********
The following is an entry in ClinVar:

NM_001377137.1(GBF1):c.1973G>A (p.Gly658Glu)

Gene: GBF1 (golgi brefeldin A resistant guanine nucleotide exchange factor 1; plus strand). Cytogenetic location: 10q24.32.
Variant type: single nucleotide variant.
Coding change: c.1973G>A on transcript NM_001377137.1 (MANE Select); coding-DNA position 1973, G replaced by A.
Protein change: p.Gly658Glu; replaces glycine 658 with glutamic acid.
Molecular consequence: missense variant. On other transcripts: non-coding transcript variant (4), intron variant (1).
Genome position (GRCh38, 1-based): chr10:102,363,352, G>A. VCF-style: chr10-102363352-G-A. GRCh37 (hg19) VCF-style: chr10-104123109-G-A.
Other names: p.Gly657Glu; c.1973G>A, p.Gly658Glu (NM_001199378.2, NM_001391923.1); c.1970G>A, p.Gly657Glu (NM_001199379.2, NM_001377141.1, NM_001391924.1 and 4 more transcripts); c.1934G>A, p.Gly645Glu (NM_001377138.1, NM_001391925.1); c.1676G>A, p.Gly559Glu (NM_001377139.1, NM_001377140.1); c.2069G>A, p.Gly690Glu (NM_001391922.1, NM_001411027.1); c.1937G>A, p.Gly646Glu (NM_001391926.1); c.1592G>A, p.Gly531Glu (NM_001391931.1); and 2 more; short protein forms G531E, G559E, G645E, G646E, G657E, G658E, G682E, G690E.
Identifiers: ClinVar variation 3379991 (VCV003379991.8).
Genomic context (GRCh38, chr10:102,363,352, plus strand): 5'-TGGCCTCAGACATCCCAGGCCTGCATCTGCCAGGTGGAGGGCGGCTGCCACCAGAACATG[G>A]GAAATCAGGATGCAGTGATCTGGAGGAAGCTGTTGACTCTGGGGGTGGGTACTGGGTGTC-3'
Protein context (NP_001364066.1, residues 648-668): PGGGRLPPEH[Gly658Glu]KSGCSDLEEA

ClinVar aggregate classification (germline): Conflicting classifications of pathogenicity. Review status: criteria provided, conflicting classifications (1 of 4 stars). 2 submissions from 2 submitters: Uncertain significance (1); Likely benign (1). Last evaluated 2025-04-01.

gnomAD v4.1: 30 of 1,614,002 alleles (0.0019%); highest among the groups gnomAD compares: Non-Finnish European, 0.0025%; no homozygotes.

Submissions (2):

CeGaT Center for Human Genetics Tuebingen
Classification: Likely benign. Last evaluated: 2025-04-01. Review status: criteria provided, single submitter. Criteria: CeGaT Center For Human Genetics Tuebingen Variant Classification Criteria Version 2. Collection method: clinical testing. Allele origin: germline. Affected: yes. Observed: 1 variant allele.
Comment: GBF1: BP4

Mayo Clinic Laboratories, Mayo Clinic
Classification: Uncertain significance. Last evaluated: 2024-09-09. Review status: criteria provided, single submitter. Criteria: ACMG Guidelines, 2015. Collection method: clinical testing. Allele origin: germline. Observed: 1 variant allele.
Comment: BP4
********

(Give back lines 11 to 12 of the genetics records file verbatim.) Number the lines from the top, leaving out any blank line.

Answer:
Genomic context (GRCh38, chr10:102,363,352, plus strand): 5'-TGGCCTCAGACATCCCAGGCCTGCATCTGCCAGGTGGAGGGCGGCTGCCACCAGAACATG[G>A]GAAATCAGGATGCAGTGATCTGGAGGAAGCTGTTGACTCTGGGGGTGGGTACTGGGTGTC-3'
Protein context (NP_001364066.1, residues 648-668): PGGGRLPPEH[Gly658Glu]KSGCSDLEEA